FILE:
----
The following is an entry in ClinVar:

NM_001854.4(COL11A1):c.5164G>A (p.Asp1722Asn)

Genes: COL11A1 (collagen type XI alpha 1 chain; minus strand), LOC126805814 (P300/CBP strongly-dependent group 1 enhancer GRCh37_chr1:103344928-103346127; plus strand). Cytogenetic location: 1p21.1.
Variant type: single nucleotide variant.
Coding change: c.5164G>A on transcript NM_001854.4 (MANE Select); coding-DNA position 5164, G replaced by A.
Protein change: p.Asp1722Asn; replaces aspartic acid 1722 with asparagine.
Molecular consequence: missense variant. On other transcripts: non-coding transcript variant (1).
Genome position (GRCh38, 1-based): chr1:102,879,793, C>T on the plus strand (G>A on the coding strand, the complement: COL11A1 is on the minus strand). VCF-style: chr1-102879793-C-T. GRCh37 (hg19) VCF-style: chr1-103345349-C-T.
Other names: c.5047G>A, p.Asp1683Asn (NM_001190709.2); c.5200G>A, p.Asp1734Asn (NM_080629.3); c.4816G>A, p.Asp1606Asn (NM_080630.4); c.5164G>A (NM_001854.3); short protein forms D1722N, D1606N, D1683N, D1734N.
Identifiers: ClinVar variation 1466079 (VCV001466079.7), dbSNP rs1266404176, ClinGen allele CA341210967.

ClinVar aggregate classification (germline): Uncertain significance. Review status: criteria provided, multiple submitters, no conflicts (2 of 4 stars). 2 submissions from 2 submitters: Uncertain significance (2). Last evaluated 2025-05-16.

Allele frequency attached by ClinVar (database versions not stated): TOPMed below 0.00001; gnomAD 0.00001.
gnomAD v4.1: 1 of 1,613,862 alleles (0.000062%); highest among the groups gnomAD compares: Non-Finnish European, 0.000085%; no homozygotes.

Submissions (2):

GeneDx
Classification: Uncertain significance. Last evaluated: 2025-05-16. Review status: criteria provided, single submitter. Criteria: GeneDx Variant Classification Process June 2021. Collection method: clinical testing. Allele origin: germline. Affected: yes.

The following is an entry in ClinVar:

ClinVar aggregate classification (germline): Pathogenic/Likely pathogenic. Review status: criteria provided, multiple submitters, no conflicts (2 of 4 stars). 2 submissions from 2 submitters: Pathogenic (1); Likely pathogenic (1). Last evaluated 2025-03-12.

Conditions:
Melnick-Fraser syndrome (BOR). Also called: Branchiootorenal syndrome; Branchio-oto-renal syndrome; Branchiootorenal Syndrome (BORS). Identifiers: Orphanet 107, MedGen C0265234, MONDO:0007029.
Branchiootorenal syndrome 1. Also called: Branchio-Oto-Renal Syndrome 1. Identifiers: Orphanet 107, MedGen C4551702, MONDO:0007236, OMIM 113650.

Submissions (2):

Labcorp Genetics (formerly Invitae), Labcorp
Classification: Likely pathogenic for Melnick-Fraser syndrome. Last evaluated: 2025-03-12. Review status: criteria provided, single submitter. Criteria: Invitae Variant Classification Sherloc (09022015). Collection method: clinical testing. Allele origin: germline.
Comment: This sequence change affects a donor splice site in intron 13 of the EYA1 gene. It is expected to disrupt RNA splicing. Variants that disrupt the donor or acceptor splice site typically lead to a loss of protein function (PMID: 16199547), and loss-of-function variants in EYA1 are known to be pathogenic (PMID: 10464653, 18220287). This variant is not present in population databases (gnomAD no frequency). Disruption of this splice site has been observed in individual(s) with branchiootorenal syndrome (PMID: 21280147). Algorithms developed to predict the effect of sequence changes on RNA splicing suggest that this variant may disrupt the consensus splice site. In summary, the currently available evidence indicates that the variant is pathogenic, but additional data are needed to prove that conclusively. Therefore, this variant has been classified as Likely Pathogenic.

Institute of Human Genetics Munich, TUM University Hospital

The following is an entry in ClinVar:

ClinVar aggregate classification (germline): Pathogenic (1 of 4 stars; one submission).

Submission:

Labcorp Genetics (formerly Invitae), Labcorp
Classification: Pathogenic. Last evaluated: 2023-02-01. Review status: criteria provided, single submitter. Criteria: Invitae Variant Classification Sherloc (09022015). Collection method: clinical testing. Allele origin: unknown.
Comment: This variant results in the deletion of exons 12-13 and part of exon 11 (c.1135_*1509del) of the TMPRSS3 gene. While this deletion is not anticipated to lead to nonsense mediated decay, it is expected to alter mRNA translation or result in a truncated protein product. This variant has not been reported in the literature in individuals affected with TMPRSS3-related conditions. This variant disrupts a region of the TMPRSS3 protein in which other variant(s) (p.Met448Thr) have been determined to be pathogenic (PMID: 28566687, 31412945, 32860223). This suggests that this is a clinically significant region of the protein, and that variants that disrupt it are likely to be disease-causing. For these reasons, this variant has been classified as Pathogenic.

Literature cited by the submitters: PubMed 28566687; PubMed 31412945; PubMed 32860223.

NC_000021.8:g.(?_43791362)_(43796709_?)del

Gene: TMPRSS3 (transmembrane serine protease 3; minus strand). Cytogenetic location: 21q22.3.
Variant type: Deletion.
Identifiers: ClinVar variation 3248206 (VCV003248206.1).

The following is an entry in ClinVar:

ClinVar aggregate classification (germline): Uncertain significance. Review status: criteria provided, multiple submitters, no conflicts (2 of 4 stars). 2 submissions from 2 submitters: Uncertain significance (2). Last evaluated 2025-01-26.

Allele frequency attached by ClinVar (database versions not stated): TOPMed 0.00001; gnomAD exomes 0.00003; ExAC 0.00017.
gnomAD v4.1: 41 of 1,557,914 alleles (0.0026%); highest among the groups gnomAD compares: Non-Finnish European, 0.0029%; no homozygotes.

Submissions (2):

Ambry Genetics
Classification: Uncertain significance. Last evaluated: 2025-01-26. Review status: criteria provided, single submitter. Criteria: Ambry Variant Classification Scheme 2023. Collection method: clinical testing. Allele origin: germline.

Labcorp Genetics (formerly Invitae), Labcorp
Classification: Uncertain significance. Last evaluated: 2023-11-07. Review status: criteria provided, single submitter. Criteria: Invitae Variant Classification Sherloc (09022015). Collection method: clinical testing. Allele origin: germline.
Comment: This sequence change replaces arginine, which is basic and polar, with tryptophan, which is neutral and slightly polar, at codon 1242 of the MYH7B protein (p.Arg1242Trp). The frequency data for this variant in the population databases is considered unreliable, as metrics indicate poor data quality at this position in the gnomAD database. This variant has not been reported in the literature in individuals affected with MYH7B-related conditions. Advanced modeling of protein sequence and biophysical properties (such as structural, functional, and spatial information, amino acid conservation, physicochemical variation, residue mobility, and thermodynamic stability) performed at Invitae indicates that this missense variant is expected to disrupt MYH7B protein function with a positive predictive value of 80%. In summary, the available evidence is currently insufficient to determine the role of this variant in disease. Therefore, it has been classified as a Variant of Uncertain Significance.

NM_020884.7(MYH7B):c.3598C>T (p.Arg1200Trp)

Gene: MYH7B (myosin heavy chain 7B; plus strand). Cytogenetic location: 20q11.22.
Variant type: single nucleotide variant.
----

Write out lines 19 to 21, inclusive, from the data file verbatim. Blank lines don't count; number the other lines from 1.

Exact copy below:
Conditions:
Melnick-Fraser syndrome (BOR). Also called: Branchiootorenal syndrome; Branchio-oto-renal syndrome; Branchiootorenal Syndrome (BORS). Identifiers: Orphanet 107, MedGen C0265234, MONDO:0007029.
Branchiootorenal syndrome 1. Also called: Branchio-Oto-Renal Syndrome 1. Identifiers: Orphanet 107, MedGen C4551702, MONDO:0007236, OMIM 113650.